The Illinois Supreme Court recently reveresed a decision of the Appellate Court holding that an employee who suffered a career-ending injury was not entitled to payment of his health insurance premium by the employer until such time that he was awarded a line-of-duty disability from the pension fund.  

                Police Officer Don Nowak was injured in the line of duty while making an arrest in August of 2005.  He never returned to work as a result of the injury and was ultimately found to be permanently disabled.   As required under the Public Employee Disability Act (PEDA), the City of Country Club Hills paid Officer Nowak 100% of his salary for up to a year following his injury, but continued to deduct health care premiums from the officer’s check.   Officer Nowak continued to pay health care premiums up until the time he was awarded a line of duty disability pension from the Police Pension Board in October of 2008.  Thereafter, the City began paying 100% of the health insurance premium costs.  The officer sought reimbursement for the premiums he had paid from the date of his injury through the date of the disability pension award.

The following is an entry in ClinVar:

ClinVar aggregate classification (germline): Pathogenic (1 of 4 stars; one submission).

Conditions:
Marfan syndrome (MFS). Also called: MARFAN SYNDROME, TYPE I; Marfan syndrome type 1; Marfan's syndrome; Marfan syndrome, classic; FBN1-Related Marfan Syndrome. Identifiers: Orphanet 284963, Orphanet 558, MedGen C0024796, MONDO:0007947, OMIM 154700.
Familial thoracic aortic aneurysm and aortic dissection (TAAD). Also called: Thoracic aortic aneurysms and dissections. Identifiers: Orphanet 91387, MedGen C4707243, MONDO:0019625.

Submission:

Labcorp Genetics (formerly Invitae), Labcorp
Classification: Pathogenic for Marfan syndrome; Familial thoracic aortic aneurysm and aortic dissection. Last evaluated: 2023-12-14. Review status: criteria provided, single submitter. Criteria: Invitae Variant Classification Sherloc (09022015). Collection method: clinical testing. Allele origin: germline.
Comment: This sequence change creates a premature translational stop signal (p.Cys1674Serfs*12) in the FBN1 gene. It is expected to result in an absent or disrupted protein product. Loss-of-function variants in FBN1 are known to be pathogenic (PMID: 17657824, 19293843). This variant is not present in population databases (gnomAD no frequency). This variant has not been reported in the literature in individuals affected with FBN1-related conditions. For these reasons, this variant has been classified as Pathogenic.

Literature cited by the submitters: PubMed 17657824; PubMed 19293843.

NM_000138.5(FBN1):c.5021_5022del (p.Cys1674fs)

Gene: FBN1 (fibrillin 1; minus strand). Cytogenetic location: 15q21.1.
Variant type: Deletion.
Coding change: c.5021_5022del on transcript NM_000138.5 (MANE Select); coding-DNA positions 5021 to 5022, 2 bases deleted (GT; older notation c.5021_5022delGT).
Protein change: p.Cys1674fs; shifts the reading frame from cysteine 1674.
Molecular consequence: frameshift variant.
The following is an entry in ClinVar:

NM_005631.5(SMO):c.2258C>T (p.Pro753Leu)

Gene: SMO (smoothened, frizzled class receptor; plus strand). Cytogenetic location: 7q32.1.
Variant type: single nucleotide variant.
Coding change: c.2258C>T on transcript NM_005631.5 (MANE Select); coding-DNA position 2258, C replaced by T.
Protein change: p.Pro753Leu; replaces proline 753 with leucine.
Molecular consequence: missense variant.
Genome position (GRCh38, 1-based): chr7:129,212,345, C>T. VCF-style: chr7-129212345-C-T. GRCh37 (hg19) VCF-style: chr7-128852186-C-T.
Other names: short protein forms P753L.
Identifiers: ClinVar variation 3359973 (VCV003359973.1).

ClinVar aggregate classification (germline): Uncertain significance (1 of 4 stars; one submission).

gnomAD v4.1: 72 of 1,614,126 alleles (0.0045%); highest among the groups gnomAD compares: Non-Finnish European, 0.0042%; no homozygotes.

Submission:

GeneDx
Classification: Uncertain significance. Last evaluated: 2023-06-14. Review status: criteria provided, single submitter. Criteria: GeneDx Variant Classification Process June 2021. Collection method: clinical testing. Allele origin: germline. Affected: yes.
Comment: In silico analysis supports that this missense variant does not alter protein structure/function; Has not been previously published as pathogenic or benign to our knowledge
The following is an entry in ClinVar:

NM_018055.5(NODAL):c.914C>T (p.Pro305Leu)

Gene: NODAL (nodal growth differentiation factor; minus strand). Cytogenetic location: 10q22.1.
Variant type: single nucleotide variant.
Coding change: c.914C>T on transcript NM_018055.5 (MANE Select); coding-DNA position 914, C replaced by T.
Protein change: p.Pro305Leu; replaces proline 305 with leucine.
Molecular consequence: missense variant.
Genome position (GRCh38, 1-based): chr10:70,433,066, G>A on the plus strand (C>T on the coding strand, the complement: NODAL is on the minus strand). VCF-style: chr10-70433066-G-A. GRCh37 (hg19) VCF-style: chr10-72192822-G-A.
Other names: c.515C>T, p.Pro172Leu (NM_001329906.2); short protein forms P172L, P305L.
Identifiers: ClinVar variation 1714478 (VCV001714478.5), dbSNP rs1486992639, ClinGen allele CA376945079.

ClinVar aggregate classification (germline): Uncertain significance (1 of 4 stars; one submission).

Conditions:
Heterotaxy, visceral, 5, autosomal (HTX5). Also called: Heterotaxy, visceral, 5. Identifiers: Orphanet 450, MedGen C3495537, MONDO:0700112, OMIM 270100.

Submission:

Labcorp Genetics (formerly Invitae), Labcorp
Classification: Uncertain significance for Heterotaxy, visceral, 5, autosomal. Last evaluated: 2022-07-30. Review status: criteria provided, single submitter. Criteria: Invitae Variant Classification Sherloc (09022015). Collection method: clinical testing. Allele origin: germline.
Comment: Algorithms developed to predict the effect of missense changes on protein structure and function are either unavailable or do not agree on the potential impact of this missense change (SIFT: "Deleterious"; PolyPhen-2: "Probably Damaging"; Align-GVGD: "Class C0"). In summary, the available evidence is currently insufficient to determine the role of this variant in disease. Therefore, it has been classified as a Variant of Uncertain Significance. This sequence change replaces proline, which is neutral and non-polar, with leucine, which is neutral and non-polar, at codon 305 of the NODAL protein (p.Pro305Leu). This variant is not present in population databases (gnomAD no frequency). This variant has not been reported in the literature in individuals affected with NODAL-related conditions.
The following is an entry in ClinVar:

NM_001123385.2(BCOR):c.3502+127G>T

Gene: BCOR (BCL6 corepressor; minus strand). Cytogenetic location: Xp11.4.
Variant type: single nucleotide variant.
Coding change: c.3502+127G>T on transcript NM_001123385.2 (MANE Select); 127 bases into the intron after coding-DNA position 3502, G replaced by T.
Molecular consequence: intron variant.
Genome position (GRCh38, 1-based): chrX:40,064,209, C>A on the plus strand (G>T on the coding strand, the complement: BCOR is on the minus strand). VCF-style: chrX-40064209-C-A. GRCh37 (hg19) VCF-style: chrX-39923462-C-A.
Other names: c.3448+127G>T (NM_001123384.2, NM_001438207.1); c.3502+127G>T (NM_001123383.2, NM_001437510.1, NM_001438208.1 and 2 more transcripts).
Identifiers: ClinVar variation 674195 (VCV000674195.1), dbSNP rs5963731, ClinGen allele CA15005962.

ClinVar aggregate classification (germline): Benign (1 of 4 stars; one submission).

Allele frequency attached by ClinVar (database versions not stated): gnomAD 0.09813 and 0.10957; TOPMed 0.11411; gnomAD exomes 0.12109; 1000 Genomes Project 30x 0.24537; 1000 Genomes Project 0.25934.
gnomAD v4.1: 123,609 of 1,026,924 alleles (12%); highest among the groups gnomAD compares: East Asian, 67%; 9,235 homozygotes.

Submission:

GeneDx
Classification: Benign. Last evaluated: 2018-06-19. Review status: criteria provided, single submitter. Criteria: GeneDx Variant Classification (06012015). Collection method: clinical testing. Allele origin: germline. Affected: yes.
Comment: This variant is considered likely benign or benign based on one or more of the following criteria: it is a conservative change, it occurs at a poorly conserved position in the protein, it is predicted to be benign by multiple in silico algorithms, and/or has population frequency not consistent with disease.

The Illinois Supreme Court held that an employer’s obligation to pay the entire health insurance premium for an injured officer and his family attaches on the date that it is determined that the officer’s injury is “catastrophic.”  Therefore, the date when the injured officer is found to be permanently disabled and is awarded a line-of-duty disability pension is when the employer is responsible to pay health insurance benefits pursuant to the Public Safety Employee Benefits Act.  (820 ILCS 320/10(a). 

Nowak v. City of Country Club Hills, Supreme Court of Illinois(Decided 12/1/11).

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